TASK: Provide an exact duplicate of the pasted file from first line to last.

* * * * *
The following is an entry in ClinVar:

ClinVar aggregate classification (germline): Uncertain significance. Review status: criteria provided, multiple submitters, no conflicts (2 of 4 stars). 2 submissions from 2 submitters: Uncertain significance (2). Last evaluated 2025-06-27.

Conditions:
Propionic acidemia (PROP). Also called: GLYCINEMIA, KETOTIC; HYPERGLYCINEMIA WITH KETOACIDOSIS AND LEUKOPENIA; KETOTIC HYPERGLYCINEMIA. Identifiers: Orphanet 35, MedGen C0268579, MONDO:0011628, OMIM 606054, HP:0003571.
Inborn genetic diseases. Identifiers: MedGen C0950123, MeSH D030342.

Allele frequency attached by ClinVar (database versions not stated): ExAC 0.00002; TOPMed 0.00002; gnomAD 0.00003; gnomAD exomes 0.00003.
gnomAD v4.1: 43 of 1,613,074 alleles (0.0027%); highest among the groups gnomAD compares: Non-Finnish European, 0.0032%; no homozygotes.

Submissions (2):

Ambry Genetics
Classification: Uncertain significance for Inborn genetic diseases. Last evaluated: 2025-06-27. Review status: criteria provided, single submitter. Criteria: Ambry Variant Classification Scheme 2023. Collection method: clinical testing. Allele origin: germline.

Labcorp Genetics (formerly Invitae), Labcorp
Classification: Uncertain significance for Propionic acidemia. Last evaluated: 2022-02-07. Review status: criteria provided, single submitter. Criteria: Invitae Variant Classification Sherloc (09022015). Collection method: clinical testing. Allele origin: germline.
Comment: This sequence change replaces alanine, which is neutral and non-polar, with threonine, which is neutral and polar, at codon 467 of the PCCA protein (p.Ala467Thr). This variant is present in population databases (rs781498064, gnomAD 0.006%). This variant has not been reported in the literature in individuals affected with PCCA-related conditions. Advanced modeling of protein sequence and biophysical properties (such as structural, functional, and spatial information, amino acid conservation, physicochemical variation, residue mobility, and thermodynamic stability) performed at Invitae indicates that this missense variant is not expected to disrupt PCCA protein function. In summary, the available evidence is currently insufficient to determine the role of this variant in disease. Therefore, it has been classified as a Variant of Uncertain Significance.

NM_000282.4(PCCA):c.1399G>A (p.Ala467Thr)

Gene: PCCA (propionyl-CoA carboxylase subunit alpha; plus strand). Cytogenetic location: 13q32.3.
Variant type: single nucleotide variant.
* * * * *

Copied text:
The following is an entry in ClinVar:

ClinVar aggregate classification (germline): Uncertain significance. Review status: criteria provided, multiple submitters, no conflicts (2 of 4 stars). 2 submissions from 2 submitters: Uncertain significance (2). Last evaluated 2025-06-27.

Conditions:
Propionic acidemia (PROP). Also called: GLYCINEMIA, KETOTIC; HYPERGLYCINEMIA WITH KETOACIDOSIS AND LEUKOPENIA; KETOTIC HYPERGLYCINEMIA. Identifiers: Orphanet 35, MedGen C0268579, MONDO:0011628, OMIM 606054, HP:0003571.
Inborn genetic diseases. Identifiers: MedGen C0950123, MeSH D030342.

Allele frequency attached by ClinVar (database versions not stated): ExAC 0.00002; TOPMed 0.00002; gnomAD 0.00003; gnomAD exomes 0.00003.
gnomAD v4.1: 43 of 1,613,074 alleles (0.0027%); highest among the groups gnomAD compares: Non-Finnish European, 0.0032%; no homozygotes.

Submissions (2):

Ambry Genetics
Classification: Uncertain significance for Inborn genetic diseases. Last evaluated: 2025-06-27. Review status: criteria provided, single submitter. Criteria: Ambry Variant Classification Scheme 2023. Collection method: clinical testing. Allele origin: germline.

Labcorp Genetics (formerly Invitae), Labcorp
Classification: Uncertain significance for Propionic acidemia. Last evaluated: 2022-02-07. Review status: criteria provided, single submitter. Criteria: Invitae Variant Classification Sherloc (09022015). Collection method: clinical testing. Allele origin: germline.
Comment: This sequence change replaces alanine, which is neutral and non-polar, with threonine, which is neutral and polar, at codon 467 of the PCCA protein (p.Ala467Thr). This variant is present in population databases (rs781498064, gnomAD 0.006%). This variant has not been reported in the literature in individuals affected with PCCA-related conditions. Advanced modeling of protein sequence and biophysical properties (such as structural, functional, and spatial information, amino acid conservation, physicochemical variation, residue mobility, and thermodynamic stability) performed at Invitae indicates that this missense variant is not expected to disrupt PCCA protein function. In summary, the available evidence is currently insufficient to determine the role of this variant in disease. Therefore, it has been classified as a Variant of Uncertain Significance.

NM_000282.4(PCCA):c.1399G>A (p.Ala467Thr)

Gene: PCCA (propionyl-CoA carboxylase subunit alpha; plus strand). Cytogenetic location: 13q32.3.
Variant type: single nucleotide variant.